Side Two is more diffuse, the songs more self-contained. "Undertow" has the largest cast on the album with violin and cello added to give the chorus an extra emotional swell. It's a complex song with Suzanne reverting to first person and confessing to over-posssessiveness, masochism and anorexia in the course of the lyric. The statement line "I am friend to the undertow" is open to a number of interpretaions but may reflect her desire to be perceived as an outsider , a stance taken much more overtly on the standalone single "Left Of Centre" that followed this LP and perhaps necessary for an artist that straddled the line between the Smiths-loving student audience and the yuppie crowd. I imagine the whole song to be addressed to a new lover giving them a "warts and all " picture as a test.
"Some Journey" could have come from the pen of Donna Tartt's Richard Papen with his "fatal longing for the picturesque at all costs". It's about rejecting or at least feeling disappointed with the safe prosaic boy next door and longing for the wisp of exotic romance - the "eastbound train", the "lady fair all dressed in lace". The music is suitably restless with Jon Gordon's rhythm guitar scratching away beneath the surface sheen of Mark Isham's synth work. The song closes with a coda provided by Darol Anger's electric violin which immediately suggests The Waterboys.
"The Queen And The Soldier" is the longest track but one of the more disappointing. It's an extended fairy tale metaphor for a battle of wills in a relationship that suggests a familiarity with the works of Leonard Cohen. It's noteworthy that Suzanne's male soldier is brave and stoic while the queen is capricious and immature but otherwise it doesn't have anything really interesting to say. Suzanne's guitar is abetted by Steve Addabo's 12-string and C P Roth's organ and piano to fill out the sound but it's just a bit too long and there's no chorus.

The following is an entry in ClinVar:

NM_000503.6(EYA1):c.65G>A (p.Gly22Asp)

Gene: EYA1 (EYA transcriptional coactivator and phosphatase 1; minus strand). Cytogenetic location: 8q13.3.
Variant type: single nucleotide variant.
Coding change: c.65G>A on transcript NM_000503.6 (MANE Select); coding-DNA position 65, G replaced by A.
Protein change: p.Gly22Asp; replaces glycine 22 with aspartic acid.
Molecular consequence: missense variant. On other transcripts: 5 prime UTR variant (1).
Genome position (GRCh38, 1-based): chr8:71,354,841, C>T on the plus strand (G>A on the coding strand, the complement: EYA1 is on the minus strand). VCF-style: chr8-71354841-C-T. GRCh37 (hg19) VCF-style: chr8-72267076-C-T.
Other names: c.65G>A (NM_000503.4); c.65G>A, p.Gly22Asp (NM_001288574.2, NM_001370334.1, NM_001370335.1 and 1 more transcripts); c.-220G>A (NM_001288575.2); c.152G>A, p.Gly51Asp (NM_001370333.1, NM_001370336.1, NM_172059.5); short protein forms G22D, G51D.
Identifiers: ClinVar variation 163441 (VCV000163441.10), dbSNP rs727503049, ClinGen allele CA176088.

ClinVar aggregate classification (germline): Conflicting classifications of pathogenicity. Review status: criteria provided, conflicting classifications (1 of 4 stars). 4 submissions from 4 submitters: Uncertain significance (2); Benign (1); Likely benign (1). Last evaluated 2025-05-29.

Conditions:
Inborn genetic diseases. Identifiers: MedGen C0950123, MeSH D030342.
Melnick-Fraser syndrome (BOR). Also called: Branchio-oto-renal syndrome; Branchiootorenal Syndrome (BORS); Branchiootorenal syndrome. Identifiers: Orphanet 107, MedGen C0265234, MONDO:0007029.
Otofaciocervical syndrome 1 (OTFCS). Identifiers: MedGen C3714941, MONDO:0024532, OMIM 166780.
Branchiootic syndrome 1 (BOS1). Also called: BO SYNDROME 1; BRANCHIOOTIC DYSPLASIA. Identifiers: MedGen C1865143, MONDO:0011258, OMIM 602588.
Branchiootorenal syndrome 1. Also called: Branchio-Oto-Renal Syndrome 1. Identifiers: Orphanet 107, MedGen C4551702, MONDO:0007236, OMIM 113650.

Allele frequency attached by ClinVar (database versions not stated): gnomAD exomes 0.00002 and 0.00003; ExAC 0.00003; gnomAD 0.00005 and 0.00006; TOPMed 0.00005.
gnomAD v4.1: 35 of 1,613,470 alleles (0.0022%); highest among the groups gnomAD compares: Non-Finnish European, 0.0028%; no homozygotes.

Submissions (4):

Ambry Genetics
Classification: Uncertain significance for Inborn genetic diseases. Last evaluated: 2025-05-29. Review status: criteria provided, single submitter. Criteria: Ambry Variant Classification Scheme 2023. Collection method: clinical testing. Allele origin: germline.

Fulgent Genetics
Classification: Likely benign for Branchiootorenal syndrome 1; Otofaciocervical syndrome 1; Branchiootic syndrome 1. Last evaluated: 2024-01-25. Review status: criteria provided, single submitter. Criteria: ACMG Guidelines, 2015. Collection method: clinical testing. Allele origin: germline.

"Knight Moves" is another challenging song to interpret although Suzanne has said that the title refers to a male acquaintance whose life progressed in the non-linear fashion of the knight on a chess board, the jerky rhythm of the verses reinforcing this idea. The bulk of the lyric seems to be about a sudden discovery that she's not the only woman in her lover's life and the delivery switches between anger and sorrow. The last verse is pretty incomprehensible but doesn't spoil the song.
That just leaves "Neighbourhood Girls" which has an atypical jazzy feel and slide guitar from Frank Christian suggestive of Steely Dan. The lyric recited in Laurie Anderson fashion initially suggests it's about prostitution but later verses suggests it's more about the sort of restless bohemian who has to leave their neighbourhood to find themselves with Suzanne as fascinated observer regretting the departure. It's not my cup of tea musically but rounds the album off on an interesting note.
We'll be meeting Suzanne again but for now this was a very assured and still impressive debut.